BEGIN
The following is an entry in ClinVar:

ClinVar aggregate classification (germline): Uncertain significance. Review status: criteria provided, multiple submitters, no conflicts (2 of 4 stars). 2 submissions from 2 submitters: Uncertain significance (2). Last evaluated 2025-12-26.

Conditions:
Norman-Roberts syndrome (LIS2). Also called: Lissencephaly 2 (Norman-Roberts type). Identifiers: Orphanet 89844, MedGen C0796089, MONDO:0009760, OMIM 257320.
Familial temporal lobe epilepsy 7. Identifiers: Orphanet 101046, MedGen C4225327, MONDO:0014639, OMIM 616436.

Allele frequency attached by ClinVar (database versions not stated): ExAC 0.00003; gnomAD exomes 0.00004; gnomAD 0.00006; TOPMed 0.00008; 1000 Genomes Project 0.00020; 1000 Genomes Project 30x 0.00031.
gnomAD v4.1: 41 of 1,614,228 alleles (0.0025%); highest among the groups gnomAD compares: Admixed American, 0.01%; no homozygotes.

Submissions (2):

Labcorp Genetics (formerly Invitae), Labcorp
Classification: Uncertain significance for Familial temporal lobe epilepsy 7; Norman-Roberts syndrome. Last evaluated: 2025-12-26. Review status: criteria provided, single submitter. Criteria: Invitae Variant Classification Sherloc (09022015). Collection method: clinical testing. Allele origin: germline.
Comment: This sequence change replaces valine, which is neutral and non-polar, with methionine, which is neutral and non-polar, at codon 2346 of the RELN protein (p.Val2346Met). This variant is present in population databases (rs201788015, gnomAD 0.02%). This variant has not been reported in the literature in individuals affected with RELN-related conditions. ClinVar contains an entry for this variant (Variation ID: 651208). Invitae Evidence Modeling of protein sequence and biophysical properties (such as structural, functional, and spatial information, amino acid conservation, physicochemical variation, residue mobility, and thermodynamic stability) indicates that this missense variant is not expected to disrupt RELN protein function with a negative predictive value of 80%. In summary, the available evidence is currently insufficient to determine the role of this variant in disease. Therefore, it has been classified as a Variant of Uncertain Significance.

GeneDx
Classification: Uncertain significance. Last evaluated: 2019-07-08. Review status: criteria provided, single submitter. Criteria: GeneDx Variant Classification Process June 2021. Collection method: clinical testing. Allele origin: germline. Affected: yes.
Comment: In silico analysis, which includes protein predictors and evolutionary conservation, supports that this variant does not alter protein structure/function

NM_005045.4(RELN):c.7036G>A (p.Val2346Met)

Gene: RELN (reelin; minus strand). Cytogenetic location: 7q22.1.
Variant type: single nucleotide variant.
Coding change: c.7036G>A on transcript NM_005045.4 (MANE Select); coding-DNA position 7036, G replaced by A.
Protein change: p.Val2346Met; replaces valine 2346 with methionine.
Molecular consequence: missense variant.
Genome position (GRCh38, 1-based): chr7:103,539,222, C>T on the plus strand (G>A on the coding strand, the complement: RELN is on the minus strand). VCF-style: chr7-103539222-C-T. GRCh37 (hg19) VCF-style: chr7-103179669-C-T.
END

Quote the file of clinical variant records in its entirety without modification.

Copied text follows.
The following is an entry in ClinVar:

ClinVar aggregate classification (germline): Uncertain significance. Review status: criteria provided, multiple submitters, no conflicts (2 of 4 stars). 2 submissions from 2 submitters: Uncertain significance (2). Last evaluated 2025-12-26.

Conditions:
Norman-Roberts syndrome (LIS2). Also called: Lissencephaly 2 (Norman-Roberts type). Identifiers: Orphanet 89844, MedGen C0796089, MONDO:0009760, OMIM 257320.
Familial temporal lobe epilepsy 7. Identifiers: Orphanet 101046, MedGen C4225327, MONDO:0014639, OMIM 616436.

Allele frequency attached by ClinVar (database versions not stated): ExAC 0.00003; gnomAD exomes 0.00004; gnomAD 0.00006; TOPMed 0.00008; 1000 Genomes Project 0.00020; 1000 Genomes Project 30x 0.00031.
gnomAD v4.1: 41 of 1,614,228 alleles (0.0025%); highest among the groups gnomAD compares: Admixed American, 0.01%; no homozygotes.

Submissions (2):

Labcorp Genetics (formerly Invitae), Labcorp
Classification: Uncertain significance for Familial temporal lobe epilepsy 7; Norman-Roberts syndrome. Last evaluated: 2025-12-26. Review status: criteria provided, single submitter. Criteria: Invitae Variant Classification Sherloc (09022015). Collection method: clinical testing. Allele origin: germline.
Comment: This sequence change replaces valine, which is neutral and non-polar, with methionine, which is neutral and non-polar, at codon 2346 of the RELN protein (p.Val2346Met). This variant is present in population databases (rs201788015, gnomAD 0.02%). This variant has not been reported in the literature in individuals affected with RELN-related conditions. ClinVar contains an entry for this variant (Variation ID: 651208). Invitae Evidence Modeling of protein sequence and biophysical properties (such as structural, functional, and spatial information, amino acid conservation, physicochemical variation, residue mobility, and thermodynamic stability) indicates that this missense variant is not expected to disrupt RELN protein function with a negative predictive value of 80%. In summary, the available evidence is currently insufficient to determine the role of this variant in disease. Therefore, it has been classified as a Variant of Uncertain Significance.

GeneDx
Classification: Uncertain significance. Last evaluated: 2019-07-08. Review status: criteria provided, single submitter. Criteria: GeneDx Variant Classification Process June 2021. Collection method: clinical testing. Allele origin: germline. Affected: yes.
Comment: In silico analysis, which includes protein predictors and evolutionary conservation, supports that this variant does not alter protein structure/function

NM_005045.4(RELN):c.7036G>A (p.Val2346Met)

Gene: RELN (reelin; minus strand). Cytogenetic location: 7q22.1.
Variant type: single nucleotide variant.
Coding change: c.7036G>A on transcript NM_005045.4 (MANE Select); coding-DNA position 7036, G replaced by A.
Protein change: p.Val2346Met; replaces valine 2346 with methionine.
Molecular consequence: missense variant.
Genome position (GRCh38, 1-based): chr7:103,539,222, C>T on the plus strand (G>A on the coding strand, the complement: RELN is on the minus strand). VCF-style: chr7-103539222-C-T. GRCh37 (hg19) VCF-style: chr7-103179669-C-T.